When undergoing a course of Physical Therapy for sciatica and back pain, an efficient recovery that follows my 3 Phases of Healing includes home exercises that patients must complete in order to have the best chance at reducing pain symptoms and getting better faster. Studies have shown that skilled Physical Therapy in the clinic in conjunction with a good home exercise program produce the best and most efficient recoveries from back pain due to sciatica.
My patients understand this, as most usually ask me on at the start of their Physical Therapy program:
what exercises can i do to help with sciatica?
So what we'll do is go through my top home exercises for sciatica that I regularly recommend for all my back pain and sciatica Physical Therapy patients. We'll start with the first:
Prone Prop-Up On Your Stomach
For this exercise, I found a great, quick video explaining how exactly to perform this manuver
Here are a few things to keep in mind when performing a prone prop-up:
1. Make sure you're propping up on your elbows, and not yet pressing up fully on your hands. When back pain first occurs, you want to do the lightest movements possible, to make sure that it's not causing pain.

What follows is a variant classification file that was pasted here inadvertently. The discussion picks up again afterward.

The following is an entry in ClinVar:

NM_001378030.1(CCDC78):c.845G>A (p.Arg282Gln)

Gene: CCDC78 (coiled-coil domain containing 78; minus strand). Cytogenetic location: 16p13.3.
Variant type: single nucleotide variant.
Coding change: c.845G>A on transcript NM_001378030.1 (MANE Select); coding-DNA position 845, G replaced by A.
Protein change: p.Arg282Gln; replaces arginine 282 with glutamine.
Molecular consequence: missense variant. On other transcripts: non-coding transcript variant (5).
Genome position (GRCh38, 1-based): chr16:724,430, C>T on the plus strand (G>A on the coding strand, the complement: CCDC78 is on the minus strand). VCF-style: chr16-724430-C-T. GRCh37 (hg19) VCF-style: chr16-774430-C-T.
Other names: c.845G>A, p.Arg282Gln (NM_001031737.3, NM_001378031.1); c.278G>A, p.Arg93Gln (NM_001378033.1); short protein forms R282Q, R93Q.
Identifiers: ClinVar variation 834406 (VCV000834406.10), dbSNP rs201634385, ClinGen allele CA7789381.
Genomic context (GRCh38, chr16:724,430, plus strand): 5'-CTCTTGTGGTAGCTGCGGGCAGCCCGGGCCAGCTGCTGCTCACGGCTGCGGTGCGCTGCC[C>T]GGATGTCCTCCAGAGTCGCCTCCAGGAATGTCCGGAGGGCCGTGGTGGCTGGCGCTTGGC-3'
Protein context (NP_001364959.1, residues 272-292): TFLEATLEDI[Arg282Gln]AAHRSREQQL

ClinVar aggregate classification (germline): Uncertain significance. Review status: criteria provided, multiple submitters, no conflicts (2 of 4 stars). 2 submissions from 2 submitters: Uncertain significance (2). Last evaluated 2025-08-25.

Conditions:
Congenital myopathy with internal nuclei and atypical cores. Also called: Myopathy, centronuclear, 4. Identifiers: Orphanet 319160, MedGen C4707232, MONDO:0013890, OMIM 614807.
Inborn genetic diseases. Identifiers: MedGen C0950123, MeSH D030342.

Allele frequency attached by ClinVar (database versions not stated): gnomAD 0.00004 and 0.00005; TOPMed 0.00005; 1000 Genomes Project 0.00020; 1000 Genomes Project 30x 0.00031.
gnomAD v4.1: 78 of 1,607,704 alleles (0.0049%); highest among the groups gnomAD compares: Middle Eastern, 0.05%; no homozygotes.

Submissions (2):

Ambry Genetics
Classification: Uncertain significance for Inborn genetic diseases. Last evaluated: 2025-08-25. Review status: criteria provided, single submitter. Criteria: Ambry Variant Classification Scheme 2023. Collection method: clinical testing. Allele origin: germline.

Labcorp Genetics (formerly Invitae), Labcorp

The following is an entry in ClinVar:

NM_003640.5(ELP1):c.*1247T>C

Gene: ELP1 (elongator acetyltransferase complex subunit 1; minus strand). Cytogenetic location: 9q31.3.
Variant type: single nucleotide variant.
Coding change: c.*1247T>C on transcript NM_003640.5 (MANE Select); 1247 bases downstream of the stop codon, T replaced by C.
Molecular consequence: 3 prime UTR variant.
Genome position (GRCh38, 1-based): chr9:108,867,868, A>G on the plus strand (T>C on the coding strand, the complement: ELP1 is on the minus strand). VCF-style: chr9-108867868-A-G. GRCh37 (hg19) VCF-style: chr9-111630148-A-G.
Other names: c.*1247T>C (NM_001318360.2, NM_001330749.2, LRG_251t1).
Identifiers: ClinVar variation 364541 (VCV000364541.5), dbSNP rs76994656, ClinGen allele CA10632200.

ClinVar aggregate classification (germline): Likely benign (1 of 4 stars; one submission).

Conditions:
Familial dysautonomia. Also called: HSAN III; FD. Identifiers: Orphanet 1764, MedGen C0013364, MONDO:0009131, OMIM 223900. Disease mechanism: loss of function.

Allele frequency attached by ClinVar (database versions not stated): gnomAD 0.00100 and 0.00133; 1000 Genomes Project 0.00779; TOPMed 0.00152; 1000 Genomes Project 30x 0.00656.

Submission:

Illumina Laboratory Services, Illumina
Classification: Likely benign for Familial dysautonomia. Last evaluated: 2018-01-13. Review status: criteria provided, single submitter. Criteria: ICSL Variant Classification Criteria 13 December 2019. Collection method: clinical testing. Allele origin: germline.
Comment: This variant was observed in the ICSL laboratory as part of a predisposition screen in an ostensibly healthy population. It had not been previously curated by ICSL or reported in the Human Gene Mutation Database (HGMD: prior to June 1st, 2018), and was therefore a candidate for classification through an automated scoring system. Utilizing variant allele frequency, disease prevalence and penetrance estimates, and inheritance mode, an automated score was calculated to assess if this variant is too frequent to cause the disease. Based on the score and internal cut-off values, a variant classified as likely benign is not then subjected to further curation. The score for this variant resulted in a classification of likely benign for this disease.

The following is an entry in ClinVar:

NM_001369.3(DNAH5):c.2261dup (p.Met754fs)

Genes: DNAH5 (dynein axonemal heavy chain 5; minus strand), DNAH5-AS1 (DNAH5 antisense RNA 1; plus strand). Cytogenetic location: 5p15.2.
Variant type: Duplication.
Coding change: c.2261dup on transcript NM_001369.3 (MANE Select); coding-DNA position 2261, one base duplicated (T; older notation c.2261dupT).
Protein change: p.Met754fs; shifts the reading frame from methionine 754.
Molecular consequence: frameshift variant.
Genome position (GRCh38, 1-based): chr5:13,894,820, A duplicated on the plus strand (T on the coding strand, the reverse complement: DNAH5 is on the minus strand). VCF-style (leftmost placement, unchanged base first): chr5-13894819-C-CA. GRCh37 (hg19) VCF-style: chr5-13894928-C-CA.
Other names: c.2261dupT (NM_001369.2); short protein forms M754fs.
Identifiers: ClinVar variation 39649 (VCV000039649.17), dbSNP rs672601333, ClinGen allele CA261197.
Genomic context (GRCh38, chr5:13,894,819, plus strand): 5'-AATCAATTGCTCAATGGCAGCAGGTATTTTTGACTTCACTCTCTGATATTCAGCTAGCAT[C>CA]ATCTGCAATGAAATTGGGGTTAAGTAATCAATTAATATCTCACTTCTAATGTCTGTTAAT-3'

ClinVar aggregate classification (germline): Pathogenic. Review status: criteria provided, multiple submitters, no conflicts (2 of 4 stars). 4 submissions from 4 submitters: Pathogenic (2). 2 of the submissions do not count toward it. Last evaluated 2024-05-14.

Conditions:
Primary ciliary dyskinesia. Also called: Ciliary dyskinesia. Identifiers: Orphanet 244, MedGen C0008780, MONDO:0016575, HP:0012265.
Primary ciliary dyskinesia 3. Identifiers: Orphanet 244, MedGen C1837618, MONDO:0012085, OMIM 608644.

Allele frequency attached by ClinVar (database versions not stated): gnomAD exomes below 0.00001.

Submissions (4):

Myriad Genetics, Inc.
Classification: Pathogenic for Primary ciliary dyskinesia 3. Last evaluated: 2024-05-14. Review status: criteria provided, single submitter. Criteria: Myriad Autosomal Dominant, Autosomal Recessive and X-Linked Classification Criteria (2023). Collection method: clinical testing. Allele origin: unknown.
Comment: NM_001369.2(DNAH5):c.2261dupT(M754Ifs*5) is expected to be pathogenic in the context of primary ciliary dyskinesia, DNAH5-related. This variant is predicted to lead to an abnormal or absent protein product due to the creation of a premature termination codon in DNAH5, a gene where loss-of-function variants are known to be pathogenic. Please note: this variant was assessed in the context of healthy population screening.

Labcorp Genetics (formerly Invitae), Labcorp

2. Keep breathing. This is something that I tell ALL my Physical Therapy patients, because in over 18+ years, I've seen so many patients hold their breath while performing this activity. Breathing through this activity will help keep your body and your muscles nice and loose.
Make sure to hold this position for up to 2 minutes, 3 times total.
If you find this activity to be a bit too hard? Try this workaround…
1. Lie on your stomach in the same starting position.
2. Lay on a pillow under your chest with arms at your side.
Now, you may be asking yourself, "What Should I feel with this activity?"
If your pain is coming from a herniated disc, you should feel less pain in your legs and more in your lower back. Continue with this activity up to twice daily. Once you're able to do this activity with no pain, you'll be ready to move to the next activity, which I'll go through in my next blog.
Remember, don't rush! Physical Therapy is all about progression, and slowly progressing to the next activity that's a little bit harder than the last. But you'll only progress once you get through the current activity with no pain.
She is a McKenzie certified back pain Physical Therapist specialist, an LSVT BIG certified specialist for Parkinson's Disease, and also specializes in treating Vestibular conditions relating to vertigo, dizziness, and other balance disorders.